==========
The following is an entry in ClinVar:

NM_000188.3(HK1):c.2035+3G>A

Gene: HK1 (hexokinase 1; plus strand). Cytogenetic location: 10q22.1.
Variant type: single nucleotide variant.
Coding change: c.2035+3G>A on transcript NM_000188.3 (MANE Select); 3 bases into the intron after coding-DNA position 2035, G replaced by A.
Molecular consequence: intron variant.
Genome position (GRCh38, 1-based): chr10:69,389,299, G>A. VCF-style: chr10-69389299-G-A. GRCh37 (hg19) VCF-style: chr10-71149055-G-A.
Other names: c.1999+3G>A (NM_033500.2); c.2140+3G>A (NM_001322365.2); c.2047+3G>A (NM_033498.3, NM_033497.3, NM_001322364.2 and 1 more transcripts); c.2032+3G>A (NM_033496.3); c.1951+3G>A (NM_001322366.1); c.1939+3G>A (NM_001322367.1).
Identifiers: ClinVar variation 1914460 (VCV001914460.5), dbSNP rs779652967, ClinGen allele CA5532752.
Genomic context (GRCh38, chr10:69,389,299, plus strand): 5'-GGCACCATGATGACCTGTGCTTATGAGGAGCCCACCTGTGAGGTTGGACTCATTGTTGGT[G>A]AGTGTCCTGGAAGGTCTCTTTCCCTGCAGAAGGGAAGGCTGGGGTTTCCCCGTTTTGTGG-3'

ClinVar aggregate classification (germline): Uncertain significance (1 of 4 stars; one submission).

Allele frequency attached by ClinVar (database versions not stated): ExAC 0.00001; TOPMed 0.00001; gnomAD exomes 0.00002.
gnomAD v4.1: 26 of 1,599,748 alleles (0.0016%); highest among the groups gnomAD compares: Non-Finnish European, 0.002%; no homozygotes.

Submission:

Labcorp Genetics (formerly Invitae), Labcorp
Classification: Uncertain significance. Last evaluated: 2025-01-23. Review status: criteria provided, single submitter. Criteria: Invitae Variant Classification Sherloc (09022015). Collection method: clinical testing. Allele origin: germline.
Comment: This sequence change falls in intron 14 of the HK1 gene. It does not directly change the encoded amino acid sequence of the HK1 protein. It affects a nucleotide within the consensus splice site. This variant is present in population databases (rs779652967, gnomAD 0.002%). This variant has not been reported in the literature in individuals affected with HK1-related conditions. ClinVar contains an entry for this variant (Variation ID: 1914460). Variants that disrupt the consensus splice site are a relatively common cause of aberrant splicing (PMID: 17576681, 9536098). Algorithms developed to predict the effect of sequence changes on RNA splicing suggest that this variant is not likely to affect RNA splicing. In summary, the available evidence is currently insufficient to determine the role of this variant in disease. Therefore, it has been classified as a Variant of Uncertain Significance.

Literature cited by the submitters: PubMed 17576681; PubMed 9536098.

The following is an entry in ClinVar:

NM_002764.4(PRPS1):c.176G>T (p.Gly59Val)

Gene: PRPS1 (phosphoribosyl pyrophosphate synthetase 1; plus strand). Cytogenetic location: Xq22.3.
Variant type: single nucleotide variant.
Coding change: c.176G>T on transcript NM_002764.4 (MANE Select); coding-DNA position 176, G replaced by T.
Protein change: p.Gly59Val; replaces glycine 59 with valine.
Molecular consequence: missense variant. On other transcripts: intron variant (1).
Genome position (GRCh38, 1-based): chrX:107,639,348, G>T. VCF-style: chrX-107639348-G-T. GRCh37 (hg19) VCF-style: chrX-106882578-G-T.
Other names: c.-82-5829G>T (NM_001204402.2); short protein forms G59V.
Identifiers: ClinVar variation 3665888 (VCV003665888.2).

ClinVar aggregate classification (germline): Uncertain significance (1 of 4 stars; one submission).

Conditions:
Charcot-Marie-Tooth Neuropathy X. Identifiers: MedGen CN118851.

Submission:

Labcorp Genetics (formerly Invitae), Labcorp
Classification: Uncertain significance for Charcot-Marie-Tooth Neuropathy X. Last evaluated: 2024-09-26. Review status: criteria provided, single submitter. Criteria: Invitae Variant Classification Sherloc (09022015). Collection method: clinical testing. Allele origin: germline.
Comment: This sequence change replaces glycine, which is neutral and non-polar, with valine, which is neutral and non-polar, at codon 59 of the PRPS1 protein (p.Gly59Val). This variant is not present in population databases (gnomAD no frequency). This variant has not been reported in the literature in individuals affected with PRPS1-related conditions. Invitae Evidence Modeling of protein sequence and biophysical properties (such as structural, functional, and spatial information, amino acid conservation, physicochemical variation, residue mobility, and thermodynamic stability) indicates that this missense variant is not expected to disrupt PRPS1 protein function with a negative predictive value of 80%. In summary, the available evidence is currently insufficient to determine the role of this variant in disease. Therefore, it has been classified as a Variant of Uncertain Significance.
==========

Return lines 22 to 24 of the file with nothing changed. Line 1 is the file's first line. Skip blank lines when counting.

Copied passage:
Variant type: single nucleotide variant.
Coding change: c.176G>T on transcript NM_002764.4 (MANE Select); coding-DNA position 176, G replaced by T.
Protein change: p.Gly59Val; replaces glycine 59 with valine.